How many times have you stood in front of the wine aisle debating whether or not to try a new bottle? You’d love to try something new, but you don’t want to risk wasting precious dollars on something you’ve never tried. You’ve been burned before and besides, your favorite Merlot is on sale.
Here at Last Bottle we taste thousands of wines each year and pride ourselves on bringing you wines that over deliver for the price. Don’t just take our word for it though. Here’s what one customer says of a recent offer:
Drinking a glass of the Open Range you sent me and I can’t believe how much this $10 bottle over delivers. Seriously…
– Christine Eitel Komons
Next time you’re feeling the urge to try something new and different, consider some of our top recommendations.
Côtes du Rhône
There’s a good reason why people love Rhone style wines. They are super drinkable upon release, with a dense, fruit-forward profile, medium/full body, and balanced acidity that makes them extremely food friendly. While their price can extend upward of $50/bottle, you’ll find plenty of great options in the $10-20 price range.
There are 21 official grapes that make up Rhone varietals, which makes for a ton of blending possibilities, although you’ll find most reds are dominated by Grenache, Syrah, and Mourvedre while the whites are usually made from Grenache Blanc, Rousanne and Marsanne.
Like all French wines, you’ll find different classifications assigned to the label. It can get confusing if you don’t know what to look for, so here’s the deal. More than 50% of the wines produced in the Rhone valley bear the entry-level “Côtes du Rhône AOC” classification. If you see the word “Villages” on the bottle that means it comes from one of 18 designated appellations in the region, in which case it can command a higher price.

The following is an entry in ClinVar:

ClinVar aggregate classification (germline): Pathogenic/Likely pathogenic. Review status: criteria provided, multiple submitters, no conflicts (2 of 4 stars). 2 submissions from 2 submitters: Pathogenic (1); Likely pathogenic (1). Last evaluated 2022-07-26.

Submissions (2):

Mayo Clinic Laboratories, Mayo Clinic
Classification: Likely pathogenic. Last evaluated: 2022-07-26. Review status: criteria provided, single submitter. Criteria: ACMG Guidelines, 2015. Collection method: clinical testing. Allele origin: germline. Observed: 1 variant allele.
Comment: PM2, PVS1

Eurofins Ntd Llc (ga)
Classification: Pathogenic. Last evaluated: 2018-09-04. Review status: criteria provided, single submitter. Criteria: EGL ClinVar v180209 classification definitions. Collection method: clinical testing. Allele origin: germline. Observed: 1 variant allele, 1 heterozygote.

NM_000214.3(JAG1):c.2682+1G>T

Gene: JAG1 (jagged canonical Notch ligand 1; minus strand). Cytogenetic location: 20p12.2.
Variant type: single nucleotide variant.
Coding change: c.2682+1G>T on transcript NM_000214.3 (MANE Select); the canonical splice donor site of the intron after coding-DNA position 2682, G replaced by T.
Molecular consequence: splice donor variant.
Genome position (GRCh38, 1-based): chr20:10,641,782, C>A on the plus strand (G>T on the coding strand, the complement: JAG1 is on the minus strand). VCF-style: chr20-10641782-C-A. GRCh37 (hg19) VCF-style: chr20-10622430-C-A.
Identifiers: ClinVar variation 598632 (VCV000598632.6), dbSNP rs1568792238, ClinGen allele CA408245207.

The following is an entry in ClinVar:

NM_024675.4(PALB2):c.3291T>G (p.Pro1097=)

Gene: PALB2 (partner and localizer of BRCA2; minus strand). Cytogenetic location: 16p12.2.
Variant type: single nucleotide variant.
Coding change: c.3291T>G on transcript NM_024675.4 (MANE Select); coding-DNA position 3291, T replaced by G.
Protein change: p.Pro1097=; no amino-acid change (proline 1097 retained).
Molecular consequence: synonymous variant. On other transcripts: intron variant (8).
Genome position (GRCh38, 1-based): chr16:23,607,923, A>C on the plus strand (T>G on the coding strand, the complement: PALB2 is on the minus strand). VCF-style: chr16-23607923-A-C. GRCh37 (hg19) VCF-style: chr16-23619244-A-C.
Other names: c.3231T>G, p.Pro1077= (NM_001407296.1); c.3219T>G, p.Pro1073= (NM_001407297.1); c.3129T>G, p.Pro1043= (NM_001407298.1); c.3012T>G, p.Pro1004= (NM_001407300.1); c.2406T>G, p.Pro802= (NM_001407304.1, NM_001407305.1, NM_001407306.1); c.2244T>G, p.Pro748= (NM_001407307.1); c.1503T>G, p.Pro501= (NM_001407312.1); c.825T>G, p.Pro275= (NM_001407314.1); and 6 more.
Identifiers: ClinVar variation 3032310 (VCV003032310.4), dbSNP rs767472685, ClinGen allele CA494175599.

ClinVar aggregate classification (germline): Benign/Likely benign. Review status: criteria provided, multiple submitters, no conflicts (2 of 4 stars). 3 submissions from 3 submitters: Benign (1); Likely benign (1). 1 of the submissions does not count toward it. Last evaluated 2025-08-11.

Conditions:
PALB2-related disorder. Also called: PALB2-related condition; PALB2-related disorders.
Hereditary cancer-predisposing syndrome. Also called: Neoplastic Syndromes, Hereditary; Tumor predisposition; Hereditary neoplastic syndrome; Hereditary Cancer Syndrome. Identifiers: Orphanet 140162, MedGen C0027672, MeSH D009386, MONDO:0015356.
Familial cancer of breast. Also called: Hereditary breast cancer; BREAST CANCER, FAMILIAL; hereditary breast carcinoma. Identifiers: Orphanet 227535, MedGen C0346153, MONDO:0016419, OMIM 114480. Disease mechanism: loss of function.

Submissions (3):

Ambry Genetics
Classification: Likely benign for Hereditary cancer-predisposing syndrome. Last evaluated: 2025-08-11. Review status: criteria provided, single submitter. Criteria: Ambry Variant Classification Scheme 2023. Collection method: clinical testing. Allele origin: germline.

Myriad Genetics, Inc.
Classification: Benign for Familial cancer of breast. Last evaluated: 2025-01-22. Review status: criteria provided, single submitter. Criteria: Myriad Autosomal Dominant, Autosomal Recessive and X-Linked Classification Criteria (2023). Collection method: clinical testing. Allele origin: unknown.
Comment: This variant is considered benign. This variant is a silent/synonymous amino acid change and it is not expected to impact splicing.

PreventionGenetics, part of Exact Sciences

Tasting notes: “Raspberries, framboise, crushed sweet herbs, anise, all in a smooth, soft, flowing texture that is not heavy or tannic in any way.”
Regions: France (Cotes de Gascogne, Cotes Catalanes, Rhône Valley)
Rosso di Montalcino
Serious wine aficionados know and love Brunello di Montalcino. It’s a luxurious wine, and one of the most popular Italian varietals. Production is governed by strict rules which require three years or more oak aging before release, and a great bottle often takes a decade to really hit its stride. The only downside is that a bottle can easily cost $50 or more.
If you want to stretch your dollar further, there’s an attractive alternative – Rosso di Montalcino. Appropriately known as the “Baby Brunello”, it’s also made from 100% Sangiovese, but requires only a fraction of the time spent in oak. The result is a lighter, less tannic, and very approachable wine upon release. It also costs much less than Brunello.
Tasting notes: “bright red juicy, racy, zippy cherries, pomegranate, raspberry and perfumey fruit, and a nice undercurrent of mocha, spice and warm pie crust”
Regions: Italy (Montalcino)